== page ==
It’s the growing season for berries—the original finger food. This is one snack you can throw back guilt-free.
When my family moved into this house in Connecticut, there were wild strawberries everywhere and a huge patch of raspberries. Today the strawberries have thinned out, and the raspberry patch is gone. We planted blackberries and blueberries, which are doing just fine.
I wonder where plants go when they move off like that?
When I was just a little girl, my mom and her friends would take me “berryin’” with them to their secret places. We had both baskets and pails. The baskets had to be lined with grape or maple leaves, so we didn’t stain the baskets or lose any berries through the weave. The event involved a picnic and lots of talk about pie crusts, compotes, slump, fritters, breads and all manner of uses for these little treasures. Most of the time it was wild blueberries we were after, yet there were many well-hidden brambly areas of raspberry and blackberries to raid. Wild blueberries are often referred to as Huckleberries, which are only slightly different—they are a little less sweet and contain a seed.
Strawberries were entirely different to harvest—the wild ones grew so low to the ground, you almost had to sit in the patch to pick them, as bending over constantly is hard on the back. Wild strawberries are very small compared to the commercial varieties, and they are much more flavorful. Blackberries are a family favorite here—they are large and full of flavor, best eaten as you pick. Of course most berries taste the freshest when just picked and none have a long shelf-life. Don’t buy berries at the market thinking they will ripen later, they won’t. I see a lot of strawberries that just are not ripe yet. I pick the darkest reds with no white on the berry. Shake the box, especially blueberries. If they don’t move about, there is probably a couple of rottens in there on the bottom. Chokecherry berries are not good for eating out of your hand as you pick. They are best made into jams and jelly or pounded and dried for tea and other uses. Juniper berries are also for drying and used to flavor foods. I like to use them with meat in stews, crushed first to release aroma. They are very bitter if eaten raw.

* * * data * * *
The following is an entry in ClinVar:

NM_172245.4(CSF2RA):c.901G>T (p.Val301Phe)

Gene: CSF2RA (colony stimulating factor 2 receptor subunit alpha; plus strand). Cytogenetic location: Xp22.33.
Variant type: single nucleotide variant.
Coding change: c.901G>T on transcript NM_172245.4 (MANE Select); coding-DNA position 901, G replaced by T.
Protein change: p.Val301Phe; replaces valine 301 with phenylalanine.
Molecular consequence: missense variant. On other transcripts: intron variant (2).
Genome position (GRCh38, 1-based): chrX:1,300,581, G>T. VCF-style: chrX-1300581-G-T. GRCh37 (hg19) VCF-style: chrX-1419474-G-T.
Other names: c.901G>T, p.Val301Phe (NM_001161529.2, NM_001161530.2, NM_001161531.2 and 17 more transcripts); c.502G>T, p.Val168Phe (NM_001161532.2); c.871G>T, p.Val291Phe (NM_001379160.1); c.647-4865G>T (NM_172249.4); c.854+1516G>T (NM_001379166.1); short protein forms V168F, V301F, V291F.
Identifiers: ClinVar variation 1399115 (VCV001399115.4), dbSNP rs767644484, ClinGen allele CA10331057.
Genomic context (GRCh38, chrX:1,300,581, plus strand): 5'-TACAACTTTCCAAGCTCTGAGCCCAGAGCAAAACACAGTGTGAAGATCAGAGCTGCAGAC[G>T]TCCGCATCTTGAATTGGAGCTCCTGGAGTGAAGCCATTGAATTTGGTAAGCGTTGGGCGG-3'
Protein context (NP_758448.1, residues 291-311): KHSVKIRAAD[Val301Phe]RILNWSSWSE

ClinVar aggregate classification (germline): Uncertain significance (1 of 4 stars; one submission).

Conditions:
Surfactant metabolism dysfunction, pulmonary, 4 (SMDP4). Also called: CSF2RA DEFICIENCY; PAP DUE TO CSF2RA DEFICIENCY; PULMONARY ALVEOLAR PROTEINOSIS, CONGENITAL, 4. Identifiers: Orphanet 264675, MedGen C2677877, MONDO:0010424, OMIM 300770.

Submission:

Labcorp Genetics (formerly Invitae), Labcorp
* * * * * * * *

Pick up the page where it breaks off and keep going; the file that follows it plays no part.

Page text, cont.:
All berries contain ellagic acid, an antioxidant that helps prevent carcinogen damage to our cells, which carry our DNA. Ellagic acid can reduce damage caused by free radicals, which are harmful molecules that can damage healthy cells. Berries are also high in vitamin C, especially cranberries, which is one of the strongest antioxidants that helps reduce the risk of cancer, heart disease and infections. Both cranberries and blueberries are given credit in aiding bladder and urinary infections by keeping bacteria in check. If you drink cranberry juice, do be aware of the high sugar content. Health food stores carry pure juice or concentrate.
When you make a berry pie of any sort, you need to thicken the filling so it doesn’t run all over the place when you cut it. One way is to use a little—a tablespoon or two—of tapioca, or some corn starch in the same amount. Fresh picked berries freeze beautifully if you spread them on a cookie sheet, not touching each other, then put them in a thick freezer bag.
4 cups fresh red rhubarb, cut in ½-inch pieces—only red, no green
3 cups fresh strawberries, hulled, cut in half
½ cup flour
1-1/2 cup sugar, or equivalent
2 tablespoons butter, cubed
2 cups flour
1/2 teaspoon salt
1/3 cup warm water
2/3 cup light vegetable oil
1 tablespoon milk
1 tablespoon sugar or equivalent
Optional: vanilla ice cream
Combine sugar and flour, fold in strawberries and rhubarb gently. Put this mixture into a greased baking dish and dot with butter.
Dumpling crust: Put flour, salt, oil and water in a bowl and stir until it forms a ball. Roll this out between waxed paper into a rectangle, which will fit the top of the baking pan. Invert top sheet of waxed paper and gently peel off. Brush with milk and sprinkle with sugar.
Set oven to 475 degrees and bake for 45 minutes, or until golden brown on top. Serve with a little ice cream if desired.
Dale Carson, Abenaki, is the author of three books: New Native American Cooking, Native New England Cooking and A Dreamcatcher Book. She has written about and demonstrated Native cooking techniques for more than 30 years. Dale has four grown children and lives with her husband in Madison, Connecticut.